Emma Pankalla: “We went to the Grants Pass tournament this summer and played some really good competition and ended up winning all of our games. We all played so relaxed and worked as a single unit and that’s why we were so successful. We also went white water rafting as a team and that was such a fun memory. The Marshfield tournament this year was a grind because we were all sick, but we played Astoria and came out on top and that was a super fun game. Last year at the state tournament we were able to come together, and beating Banks was a huge accomplishment for us. Everyday at practice, every pregame, every bus ride, and everything in between was honestly so fun to experience with this group of girls and our coaches, and  we’re so lucky to be able to play together.”

Lara Hunter: “One of my favorite memories takes place in Grants Pass. It was right after we had arrived back to our campground after a long day of basketball then swimming. As a team we had decided to walk over to the sand volleyball courts to play with the only volleyball we had brought. It started as some innocent peppering over the net then soon turned in to real competition amongst us. Braedyn, being a soccer player, decided she wanted to lead the team on her half of the net. By the end of the game we had all been out of breath from laughing so hard at how terrible we all were besides the real volleyball players. We soon learned that we actually were not too bad at that sport compared to our assistant coaches. The rest of the evening was spent laughing and trying to learn how to play a card game around the campfire.”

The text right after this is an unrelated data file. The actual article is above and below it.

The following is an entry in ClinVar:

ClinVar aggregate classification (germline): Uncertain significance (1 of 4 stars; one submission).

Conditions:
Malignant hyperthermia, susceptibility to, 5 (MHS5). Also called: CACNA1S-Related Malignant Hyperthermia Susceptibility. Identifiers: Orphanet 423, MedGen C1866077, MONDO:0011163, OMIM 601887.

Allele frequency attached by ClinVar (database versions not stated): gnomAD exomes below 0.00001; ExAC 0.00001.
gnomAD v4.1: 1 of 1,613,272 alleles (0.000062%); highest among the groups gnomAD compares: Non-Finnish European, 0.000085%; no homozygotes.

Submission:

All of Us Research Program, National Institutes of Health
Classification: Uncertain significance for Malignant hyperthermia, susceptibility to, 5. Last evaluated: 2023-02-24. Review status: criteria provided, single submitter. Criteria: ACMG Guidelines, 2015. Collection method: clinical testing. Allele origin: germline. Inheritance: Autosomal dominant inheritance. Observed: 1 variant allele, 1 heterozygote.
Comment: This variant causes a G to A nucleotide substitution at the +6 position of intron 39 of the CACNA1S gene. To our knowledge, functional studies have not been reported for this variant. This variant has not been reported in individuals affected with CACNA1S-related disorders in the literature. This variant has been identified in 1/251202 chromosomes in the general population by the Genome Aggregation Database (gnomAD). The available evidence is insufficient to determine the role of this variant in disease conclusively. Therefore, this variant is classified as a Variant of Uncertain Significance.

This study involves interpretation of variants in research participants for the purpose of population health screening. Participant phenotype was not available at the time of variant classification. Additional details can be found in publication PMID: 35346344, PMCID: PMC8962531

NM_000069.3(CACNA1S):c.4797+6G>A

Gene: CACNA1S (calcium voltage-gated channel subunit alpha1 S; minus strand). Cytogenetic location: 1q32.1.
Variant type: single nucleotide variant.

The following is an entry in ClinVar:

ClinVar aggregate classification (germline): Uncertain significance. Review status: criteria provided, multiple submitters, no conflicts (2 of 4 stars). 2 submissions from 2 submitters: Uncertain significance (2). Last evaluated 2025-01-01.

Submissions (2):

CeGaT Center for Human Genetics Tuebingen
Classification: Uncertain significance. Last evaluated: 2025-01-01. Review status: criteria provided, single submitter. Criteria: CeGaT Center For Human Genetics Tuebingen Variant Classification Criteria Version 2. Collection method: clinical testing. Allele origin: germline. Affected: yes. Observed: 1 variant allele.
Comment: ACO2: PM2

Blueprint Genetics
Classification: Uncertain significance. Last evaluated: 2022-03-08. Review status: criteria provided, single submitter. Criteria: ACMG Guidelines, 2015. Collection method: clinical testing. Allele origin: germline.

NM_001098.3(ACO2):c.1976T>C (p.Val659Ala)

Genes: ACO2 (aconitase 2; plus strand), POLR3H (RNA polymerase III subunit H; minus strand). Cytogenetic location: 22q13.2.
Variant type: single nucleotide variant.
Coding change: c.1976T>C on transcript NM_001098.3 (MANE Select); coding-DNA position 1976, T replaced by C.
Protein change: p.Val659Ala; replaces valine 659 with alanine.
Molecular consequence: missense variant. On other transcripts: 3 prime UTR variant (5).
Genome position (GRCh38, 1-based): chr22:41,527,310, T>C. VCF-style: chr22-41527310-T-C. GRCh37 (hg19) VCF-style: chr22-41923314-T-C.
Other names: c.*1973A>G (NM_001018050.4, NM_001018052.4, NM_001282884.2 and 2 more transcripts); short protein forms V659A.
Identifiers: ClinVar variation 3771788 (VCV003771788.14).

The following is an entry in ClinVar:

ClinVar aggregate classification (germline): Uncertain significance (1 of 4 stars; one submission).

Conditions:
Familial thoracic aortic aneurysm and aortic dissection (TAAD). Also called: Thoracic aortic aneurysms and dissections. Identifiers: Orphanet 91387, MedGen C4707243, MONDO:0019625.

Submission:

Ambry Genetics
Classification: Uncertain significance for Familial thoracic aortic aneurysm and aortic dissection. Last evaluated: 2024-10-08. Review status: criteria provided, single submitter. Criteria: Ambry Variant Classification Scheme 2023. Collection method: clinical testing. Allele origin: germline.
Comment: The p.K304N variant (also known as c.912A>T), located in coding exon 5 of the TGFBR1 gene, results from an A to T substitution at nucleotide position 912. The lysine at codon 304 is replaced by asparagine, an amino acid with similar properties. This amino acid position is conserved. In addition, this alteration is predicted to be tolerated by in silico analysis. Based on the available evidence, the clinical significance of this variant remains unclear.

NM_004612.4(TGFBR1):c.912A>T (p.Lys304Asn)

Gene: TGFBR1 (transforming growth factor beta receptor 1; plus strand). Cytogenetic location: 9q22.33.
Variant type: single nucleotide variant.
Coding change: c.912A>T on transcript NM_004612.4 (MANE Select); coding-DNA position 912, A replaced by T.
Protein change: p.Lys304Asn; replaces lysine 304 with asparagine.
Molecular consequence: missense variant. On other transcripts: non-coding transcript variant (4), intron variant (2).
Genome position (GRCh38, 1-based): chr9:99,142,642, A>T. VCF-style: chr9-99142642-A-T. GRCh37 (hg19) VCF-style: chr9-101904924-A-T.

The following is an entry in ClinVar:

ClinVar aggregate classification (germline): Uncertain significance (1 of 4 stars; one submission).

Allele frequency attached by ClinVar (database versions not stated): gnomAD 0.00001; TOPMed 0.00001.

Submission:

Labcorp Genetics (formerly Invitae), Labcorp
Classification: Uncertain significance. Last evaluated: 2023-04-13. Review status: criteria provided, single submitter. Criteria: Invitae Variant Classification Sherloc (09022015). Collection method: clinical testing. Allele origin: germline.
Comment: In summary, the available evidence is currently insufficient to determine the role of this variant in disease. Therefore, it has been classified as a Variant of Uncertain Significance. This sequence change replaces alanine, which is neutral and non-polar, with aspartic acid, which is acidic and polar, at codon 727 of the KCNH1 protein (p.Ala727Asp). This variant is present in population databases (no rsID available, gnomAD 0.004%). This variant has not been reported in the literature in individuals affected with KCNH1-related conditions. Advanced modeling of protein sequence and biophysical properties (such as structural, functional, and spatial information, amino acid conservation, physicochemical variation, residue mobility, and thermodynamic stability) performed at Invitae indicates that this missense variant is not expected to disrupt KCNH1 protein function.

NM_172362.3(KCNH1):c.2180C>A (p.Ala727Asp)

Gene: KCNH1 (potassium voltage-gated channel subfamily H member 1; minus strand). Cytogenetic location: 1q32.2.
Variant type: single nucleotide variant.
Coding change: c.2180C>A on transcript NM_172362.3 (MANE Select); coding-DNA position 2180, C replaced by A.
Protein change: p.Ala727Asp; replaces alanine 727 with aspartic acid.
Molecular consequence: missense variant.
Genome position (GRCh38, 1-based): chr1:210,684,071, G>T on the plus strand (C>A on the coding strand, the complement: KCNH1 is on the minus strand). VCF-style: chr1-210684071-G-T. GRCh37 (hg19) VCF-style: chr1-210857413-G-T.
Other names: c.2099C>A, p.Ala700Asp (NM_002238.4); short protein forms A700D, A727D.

Passing The Torch

Finally, just like every school, the generations seem to pass through very quickly and life moves on. Eventually, all of these girls will be collegiate graduates while the newer generations are wearing their old jerseys at Philomath, keeping the torch alive and well. Each player provided their advice to the future generations, drawing from their memories and lessons they have learned from their time at Philomath..

Sage Kramer: “One big thing I’ve learned is that high school goes so fast and you never know when you’ll play your last game. It’s important to play every game like it’s your last and hold on to the moment. Always work hard and make sure to have fun with basketball. Trust the coaches and the process. Going into last year I was a little skeptical of the new coaches but they have been amazing and have pushed  us to be better.”